by Denise Weimer
Looking for fodder for your next novel? I may have found it. And I’m a little busy right now producing my upcoming trilogy, so the subject is up for grabs. If you are one of those bold writers who will rise to this challenge and make a historical figure one of your MAIN characters, I want to read your book.
Alexander McGillivray. Why would he make an interesting main character in your novel?
|Exhibit A, Colonial|
1. Internal conflict of identity. Born in 1750 Alabama to Scottish trader Lachlan McGillivray and Creek Indian mother of the Wind Clan named Sehoy Marchand (ooh, a little feisty French blood from her father, too), the matrilineal Creek Nation where he's brought up is plenty happy to claim him.
2. The plot element of man vs. new and challenging situation. As a teenager, Alexander is dispatched to Charleston, South Carolina, for tutoring and apprenticeship in a Savannah, Georgia, counting house. There he learns to write, dress and present himself with fine European manners, becoming fluent in Latin, Greek, Spanish, English and several Indian dialects.
3. By the time the Revolution interrupts Alexander’s immersion into Anglo culture, he’s six feet tall and fairly handsome in a rascally sort of way. See Exhibit A. And B. I have to say I prefer the Regency hair look for him, but that may be the result of one too many Austen movies.
|Exhibit B, Creek|
4. The revenge card. Ah, the anger when loyalist Lachlan’s plantation is confiscated. Lachlan returns to Scotland and Alexander to his mother’s people. This act becomes a driving force in Alexander’s mistrust of national and state governments. He subsequently becomes a colonel in the British Army and orchestrates alliances between England and the Creek Nation.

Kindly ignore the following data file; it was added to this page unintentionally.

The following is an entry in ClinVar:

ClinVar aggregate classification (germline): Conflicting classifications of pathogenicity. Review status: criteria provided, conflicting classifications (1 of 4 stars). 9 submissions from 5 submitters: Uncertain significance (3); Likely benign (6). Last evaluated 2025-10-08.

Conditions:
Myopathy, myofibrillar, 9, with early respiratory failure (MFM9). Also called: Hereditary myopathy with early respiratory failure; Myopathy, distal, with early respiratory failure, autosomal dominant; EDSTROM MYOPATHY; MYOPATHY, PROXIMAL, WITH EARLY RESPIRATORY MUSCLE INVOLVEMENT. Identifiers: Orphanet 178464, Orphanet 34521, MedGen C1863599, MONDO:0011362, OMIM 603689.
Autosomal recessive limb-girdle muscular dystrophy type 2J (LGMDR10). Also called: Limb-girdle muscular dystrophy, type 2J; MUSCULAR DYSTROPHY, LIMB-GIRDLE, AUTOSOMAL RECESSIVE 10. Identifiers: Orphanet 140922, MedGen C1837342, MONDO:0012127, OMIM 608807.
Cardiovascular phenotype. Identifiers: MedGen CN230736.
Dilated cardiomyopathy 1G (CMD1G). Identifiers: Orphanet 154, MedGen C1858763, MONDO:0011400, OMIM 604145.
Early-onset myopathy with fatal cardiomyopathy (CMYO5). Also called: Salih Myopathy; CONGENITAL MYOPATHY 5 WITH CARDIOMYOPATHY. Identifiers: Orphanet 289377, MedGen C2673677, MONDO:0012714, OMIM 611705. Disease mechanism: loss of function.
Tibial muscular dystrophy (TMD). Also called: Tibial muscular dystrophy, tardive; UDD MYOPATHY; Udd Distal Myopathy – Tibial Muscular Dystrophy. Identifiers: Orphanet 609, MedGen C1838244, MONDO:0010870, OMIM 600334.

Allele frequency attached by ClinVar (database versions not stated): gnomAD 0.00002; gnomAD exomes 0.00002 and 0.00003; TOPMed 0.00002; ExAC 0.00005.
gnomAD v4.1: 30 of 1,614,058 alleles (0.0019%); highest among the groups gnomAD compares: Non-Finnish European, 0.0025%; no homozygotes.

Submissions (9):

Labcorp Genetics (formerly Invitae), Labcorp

5. Intrigue. After the Revolutionary War, McGillivray persuades Spain to make the Creek Nation a protectorate. Rising to Supreme Chief and at one time said to command up to 10,000 warriors, he rejects a number of treaties signing away Indian lands as bogus, by 1786 preparing his people for war.
6. The Big Party. Admit it, we all like the fancy ball and dinner scenes in our novels. In 1790, with the potential of lessening Spanish support, McGillivray and lesser chiefs travel to New York in dress regalia, where they are entertained with parties before conceding to part with lands east of Georgia’s Oconee River. But he does wrangle yearly reparations into the deal. And he walks out a brigadier general with a salary of $100 a month. However, this treaty as well is broken, and Alexander again pays court to Spain.
The deal breakers: as was common in Indian society, McGillivray had at least two wives, the first the daughter of a Dutch trader/interpreter and a Chickasaw-French métis, and the second the daughter of a métis woman and a white trader/interpreter. Wisely, he maintained widely separate households for them … but that might make your challenge a bit too steep in the romance department. Well, I hope you’ve enjoyed reading about Alexander nevertheless.